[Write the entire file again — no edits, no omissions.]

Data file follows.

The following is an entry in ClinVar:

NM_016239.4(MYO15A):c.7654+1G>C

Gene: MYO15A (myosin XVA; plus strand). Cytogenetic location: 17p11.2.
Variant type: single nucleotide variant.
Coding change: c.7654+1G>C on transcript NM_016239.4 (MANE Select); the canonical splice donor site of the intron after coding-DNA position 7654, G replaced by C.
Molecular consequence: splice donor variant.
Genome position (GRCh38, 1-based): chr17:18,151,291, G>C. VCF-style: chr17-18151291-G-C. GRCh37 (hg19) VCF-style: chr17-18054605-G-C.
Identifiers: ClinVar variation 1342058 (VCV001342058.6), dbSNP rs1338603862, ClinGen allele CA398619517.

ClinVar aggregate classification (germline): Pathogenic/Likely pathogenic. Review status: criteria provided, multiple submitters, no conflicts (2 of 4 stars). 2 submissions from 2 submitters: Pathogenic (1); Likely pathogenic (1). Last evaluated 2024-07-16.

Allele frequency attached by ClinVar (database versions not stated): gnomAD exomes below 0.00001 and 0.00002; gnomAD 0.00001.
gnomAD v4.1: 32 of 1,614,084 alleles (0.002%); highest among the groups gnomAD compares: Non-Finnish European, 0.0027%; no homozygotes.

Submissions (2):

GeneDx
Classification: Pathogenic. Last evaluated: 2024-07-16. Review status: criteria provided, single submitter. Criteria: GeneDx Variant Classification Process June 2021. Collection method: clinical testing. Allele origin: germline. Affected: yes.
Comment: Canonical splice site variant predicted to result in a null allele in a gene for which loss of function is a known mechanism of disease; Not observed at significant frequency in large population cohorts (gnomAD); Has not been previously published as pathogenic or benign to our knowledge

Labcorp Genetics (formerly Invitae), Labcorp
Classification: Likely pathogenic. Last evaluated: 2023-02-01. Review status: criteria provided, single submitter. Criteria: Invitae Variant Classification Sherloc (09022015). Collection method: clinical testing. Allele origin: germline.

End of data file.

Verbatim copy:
The following is an entry in ClinVar:

NM_016239.4(MYO15A):c.7654+1G>C

Gene: MYO15A (myosin XVA; plus strand). Cytogenetic location: 17p11.2.
Variant type: single nucleotide variant.
Coding change: c.7654+1G>C on transcript NM_016239.4 (MANE Select); the canonical splice donor site of the intron after coding-DNA position 7654, G replaced by C.
Molecular consequence: splice donor variant.
Genome position (GRCh38, 1-based): chr17:18,151,291, G>C. VCF-style: chr17-18151291-G-C. GRCh37 (hg19) VCF-style: chr17-18054605-G-C.
Identifiers: ClinVar variation 1342058 (VCV001342058.6), dbSNP rs1338603862, ClinGen allele CA398619517.

ClinVar aggregate classification (germline): Pathogenic/Likely pathogenic. Review status: criteria provided, multiple submitters, no conflicts (2 of 4 stars). 2 submissions from 2 submitters: Pathogenic (1); Likely pathogenic (1). Last evaluated 2024-07-16.

Allele frequency attached by ClinVar (database versions not stated): gnomAD exomes below 0.00001 and 0.00002; gnomAD 0.00001.
gnomAD v4.1: 32 of 1,614,084 alleles (0.002%); highest among the groups gnomAD compares: Non-Finnish European, 0.0027%; no homozygotes.

Submissions (2):

GeneDx
Classification: Pathogenic. Last evaluated: 2024-07-16. Review status: criteria provided, single submitter. Criteria: GeneDx Variant Classification Process June 2021. Collection method: clinical testing. Allele origin: germline. Affected: yes.
Comment: Canonical splice site variant predicted to result in a null allele in a gene for which loss of function is a known mechanism of disease; Not observed at significant frequency in large population cohorts (gnomAD); Has not been previously published as pathogenic or benign to our knowledge

Labcorp Genetics (formerly Invitae), Labcorp
Classification: Likely pathogenic. Last evaluated: 2023-02-01. Review status: criteria provided, single submitter. Criteria: Invitae Variant Classification Sherloc (09022015). Collection method: clinical testing. Allele origin: germline.